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In re Tsarnaev

United States Court of Appeals, First Circuit

January 3, 2015


For DZHOKHAR TSARNAEV, a/k/a Jahar Tsarni, Petitioner: Judith H. Mizner, Miriam Conrad, William W. Fick, Timothy G. Watkins, MA Federal Public Defender Office, Boston, MA; David I. Bruck, Washington and Lee University, Lexington, VA; Judy Clarke, Clarke & Rice, APC, San Diego, CA; Dzhokhar Tsarnaev, FMC Devens, Ayer, MA.

For UNITED STATES, Respondent: Donald L. Cabell, Dina Michael Chaitowitz, Aloke Shankar Chakravarty, Nadine Pellegrini, William D. Weinreb, U.S. Attorney's Office, Boston, MA; Steven D. Mellin, U.S. Department of Justice, Washington, DC.

For AMERICAN CIVIL LIBERTIES UNION FOUNDATION OF MASSACHUSETTS, Interested Party: Matthew R. Segal, American Civil Liberties Union of Massachusetts, Boston, MA.

Before Lynch, Chief Judge, Torruella and Howard, Circuit Judges. TORRUELLA, Circuit Judge, dissenting.



We have carefully reviewed petitioner's application for a writ of mandamus. Even assuming that the district court's order denying petitioner's second motion for change of venue would be subject to review by mandamus, see In re Kouri-Perez, 134 F.3d 361 (1st Cir. 1998) (unpublished per curiam), we deny the petition and hold only that petitioner has not made the extraordinary showing required to justify mandamus relief. See In re Bulger, 710 F.3d 42, 45 (1st Cir. 2013) (before mandamus will issue, petitioner must satisfy burden of showing right to issuance of writ is clear and indisputable, that he has no adequate source of relief, and that equities favor issuance of the writ). Petitioner's emergency motion to stay jury selection and trial in the district court is denied.

The judges in the majority regret the incorrect statement in the dissent suggesting that this matter has been under consideration for only six hours. The petition for writ of mandamus and emergency motion to stay jury selection and trial in the district court were filed on December 31. However, counsel for petitioner provided notice in advance that the filing would be forthcoming. The court thereupon immediately began a careful and painstaking review of the publicly available filings on the district court docket. The government filed its response, and the district court issued its decision, in the midst of that ongoing review. The judges in the majority are satisfied that full consideration has been given to the issues raised by the petition, and it is clear that the petition falls far short of meeting the requirements for issuing the extraordinary writ of mandamus.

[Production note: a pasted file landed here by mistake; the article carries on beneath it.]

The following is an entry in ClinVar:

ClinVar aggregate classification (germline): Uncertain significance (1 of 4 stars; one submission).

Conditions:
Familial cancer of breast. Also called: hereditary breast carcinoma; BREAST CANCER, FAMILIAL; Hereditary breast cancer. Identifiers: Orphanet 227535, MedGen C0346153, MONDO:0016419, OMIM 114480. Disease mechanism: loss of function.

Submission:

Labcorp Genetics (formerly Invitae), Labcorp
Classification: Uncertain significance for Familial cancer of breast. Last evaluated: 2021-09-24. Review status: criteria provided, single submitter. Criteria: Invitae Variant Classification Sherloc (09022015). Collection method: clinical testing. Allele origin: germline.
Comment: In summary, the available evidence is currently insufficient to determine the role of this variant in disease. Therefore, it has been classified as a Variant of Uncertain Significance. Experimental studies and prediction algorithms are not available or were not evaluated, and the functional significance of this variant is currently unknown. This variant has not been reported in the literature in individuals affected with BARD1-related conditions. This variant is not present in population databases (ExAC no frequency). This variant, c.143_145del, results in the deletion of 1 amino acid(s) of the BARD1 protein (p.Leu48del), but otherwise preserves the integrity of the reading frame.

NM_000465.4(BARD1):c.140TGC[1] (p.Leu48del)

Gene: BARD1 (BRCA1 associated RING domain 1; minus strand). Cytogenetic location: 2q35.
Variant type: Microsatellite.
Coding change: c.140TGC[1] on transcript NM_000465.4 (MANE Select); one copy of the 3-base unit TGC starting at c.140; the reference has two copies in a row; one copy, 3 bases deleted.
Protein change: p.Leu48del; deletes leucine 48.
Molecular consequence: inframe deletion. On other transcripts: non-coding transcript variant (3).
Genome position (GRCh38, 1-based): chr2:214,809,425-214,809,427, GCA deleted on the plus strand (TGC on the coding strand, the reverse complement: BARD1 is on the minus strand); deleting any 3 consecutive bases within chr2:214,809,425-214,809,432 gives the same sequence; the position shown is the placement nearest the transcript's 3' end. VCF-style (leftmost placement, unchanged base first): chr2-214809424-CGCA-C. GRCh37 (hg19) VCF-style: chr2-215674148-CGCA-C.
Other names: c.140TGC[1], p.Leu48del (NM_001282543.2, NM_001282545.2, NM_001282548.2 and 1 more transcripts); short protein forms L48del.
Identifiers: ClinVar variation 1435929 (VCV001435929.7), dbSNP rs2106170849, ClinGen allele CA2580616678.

TORRUELLA, Circuit Judge, dissenting.

I regret that I am unable to join my colleagues in issuing today's order in this

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case, which is of profound importance not only for Tsarnaev but also for the people of Boston and for all of us who cherish the guarantee of constitutional rights for all litigants before this Court. My colleagues begin their order by stating they have " carefully reviewed petitioner's application for a writ of mandamus." Although I cannot speak for the majority on this point, due to the complexity of the issues raised, the mountains of documents and exhibits that need to be read (which the government has described as over 9,500 pages long), and the logistical difficulties we have had in receiving this evidence, I have found it impossible to read even a small part of all of this evidence, much less give it the careful consideration a case involving the death penalty deserves.